WASHINGTON – California restaurants are not allowed to use artificial trans-fat as of Jan. 1, when the second phase of the state ban takes effect. The first phase took effect Jan. 1, 2010, the National Restaurant Association. Restaurants violating the law risk fines ranging from $25 to $1,000.

When it enacted the law in July 2008, California became the first state to ban artificial trans-fat in restaurants. Since then, trans-fat bans have been successful only at the city and county level, not at the state level.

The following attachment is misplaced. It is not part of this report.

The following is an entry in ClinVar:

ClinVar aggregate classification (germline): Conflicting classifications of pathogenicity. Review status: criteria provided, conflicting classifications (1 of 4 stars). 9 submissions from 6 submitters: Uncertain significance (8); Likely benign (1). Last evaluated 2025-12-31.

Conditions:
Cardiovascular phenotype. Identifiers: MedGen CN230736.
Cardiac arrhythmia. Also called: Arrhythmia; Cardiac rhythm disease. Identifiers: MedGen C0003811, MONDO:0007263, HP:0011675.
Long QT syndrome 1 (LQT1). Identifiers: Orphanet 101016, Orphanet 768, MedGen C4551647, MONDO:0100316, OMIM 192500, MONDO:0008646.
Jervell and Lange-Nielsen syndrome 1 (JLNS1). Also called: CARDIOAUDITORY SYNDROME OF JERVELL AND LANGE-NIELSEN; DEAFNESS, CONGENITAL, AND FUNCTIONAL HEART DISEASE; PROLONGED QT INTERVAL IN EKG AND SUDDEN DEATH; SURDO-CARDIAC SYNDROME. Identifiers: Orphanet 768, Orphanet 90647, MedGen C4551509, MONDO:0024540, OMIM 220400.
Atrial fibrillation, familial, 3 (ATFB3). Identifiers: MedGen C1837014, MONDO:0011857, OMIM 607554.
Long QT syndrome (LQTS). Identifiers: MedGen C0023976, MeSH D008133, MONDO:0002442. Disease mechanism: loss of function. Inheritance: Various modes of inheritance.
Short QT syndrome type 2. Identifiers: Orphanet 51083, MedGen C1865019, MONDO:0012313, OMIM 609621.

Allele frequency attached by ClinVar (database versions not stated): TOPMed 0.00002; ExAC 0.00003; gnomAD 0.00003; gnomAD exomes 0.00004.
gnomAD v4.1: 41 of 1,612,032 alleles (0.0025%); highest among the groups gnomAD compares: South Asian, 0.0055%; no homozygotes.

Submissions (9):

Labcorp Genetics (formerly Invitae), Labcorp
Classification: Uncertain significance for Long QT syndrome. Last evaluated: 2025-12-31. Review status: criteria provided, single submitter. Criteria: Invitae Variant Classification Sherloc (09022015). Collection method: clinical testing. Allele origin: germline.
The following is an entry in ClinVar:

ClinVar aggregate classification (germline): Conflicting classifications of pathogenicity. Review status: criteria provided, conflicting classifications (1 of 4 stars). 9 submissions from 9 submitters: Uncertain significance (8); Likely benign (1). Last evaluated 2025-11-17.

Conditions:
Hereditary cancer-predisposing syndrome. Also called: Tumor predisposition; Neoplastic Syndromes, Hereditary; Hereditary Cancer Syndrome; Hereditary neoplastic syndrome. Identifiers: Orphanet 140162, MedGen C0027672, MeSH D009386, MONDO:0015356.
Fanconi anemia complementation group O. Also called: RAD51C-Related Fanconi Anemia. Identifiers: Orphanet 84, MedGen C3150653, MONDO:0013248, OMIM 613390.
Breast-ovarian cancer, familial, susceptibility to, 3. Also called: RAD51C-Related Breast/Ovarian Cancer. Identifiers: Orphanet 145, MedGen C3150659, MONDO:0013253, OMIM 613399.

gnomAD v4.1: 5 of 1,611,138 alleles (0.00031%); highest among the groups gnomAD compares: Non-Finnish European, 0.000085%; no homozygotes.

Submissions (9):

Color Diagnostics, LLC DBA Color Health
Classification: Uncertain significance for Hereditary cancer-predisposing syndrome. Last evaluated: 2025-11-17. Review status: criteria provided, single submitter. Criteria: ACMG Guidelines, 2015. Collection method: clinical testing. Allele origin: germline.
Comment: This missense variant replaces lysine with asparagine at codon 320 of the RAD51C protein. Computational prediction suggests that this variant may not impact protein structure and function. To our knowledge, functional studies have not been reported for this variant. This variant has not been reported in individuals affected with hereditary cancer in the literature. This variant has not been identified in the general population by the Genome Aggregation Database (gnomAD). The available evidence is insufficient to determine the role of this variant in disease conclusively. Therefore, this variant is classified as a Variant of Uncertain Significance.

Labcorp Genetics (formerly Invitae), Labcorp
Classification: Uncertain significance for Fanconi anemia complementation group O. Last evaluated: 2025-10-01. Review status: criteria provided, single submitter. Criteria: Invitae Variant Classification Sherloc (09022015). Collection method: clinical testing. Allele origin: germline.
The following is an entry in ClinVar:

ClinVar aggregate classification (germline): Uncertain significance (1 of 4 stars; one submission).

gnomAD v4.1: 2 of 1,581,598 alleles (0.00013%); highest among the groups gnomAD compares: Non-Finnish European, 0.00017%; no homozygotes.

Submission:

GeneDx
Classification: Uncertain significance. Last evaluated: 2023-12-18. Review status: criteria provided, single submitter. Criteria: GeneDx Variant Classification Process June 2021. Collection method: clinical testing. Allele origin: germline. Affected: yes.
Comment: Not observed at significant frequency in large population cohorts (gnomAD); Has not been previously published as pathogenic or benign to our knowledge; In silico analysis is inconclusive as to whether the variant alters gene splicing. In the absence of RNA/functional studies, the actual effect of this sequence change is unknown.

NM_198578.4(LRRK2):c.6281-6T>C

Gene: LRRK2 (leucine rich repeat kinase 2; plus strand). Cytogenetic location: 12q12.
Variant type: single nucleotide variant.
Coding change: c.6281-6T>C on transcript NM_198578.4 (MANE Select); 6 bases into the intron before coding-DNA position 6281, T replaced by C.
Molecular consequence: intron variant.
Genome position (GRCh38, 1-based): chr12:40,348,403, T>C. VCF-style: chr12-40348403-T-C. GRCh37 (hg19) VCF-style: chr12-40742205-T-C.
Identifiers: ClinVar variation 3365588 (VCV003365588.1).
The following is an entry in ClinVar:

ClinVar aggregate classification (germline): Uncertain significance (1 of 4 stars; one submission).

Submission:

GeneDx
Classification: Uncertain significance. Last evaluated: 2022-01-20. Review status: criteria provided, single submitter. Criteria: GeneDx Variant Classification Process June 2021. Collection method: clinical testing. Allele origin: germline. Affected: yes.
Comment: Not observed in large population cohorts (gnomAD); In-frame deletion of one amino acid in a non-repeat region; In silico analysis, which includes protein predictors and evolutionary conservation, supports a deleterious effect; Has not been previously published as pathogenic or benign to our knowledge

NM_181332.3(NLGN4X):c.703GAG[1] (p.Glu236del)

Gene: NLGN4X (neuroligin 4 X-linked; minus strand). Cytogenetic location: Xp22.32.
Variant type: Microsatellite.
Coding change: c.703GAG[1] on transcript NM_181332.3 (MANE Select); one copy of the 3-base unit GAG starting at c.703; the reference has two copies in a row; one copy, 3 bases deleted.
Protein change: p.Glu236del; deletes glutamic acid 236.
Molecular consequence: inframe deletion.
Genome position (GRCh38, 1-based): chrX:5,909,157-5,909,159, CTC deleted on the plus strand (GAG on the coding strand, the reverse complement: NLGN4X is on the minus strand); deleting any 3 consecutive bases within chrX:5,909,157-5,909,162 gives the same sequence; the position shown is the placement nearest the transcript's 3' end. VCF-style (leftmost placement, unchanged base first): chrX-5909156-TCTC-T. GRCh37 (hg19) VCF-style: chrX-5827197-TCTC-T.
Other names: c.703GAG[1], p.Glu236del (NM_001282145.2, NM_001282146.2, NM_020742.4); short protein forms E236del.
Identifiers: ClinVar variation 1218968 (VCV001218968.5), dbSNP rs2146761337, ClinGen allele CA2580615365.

Phase one of the law banned trans fats in oil, shortening and margarine used in spreads or for frying. Now restaurants must stop using oil with trans fat for cake batter, doughnuts and other items.

Food sold in sealed manufacturers’ packaging are exempt from the law. A law that took effect in 2009 required public schools to eliminate trans fat in cafeteria food.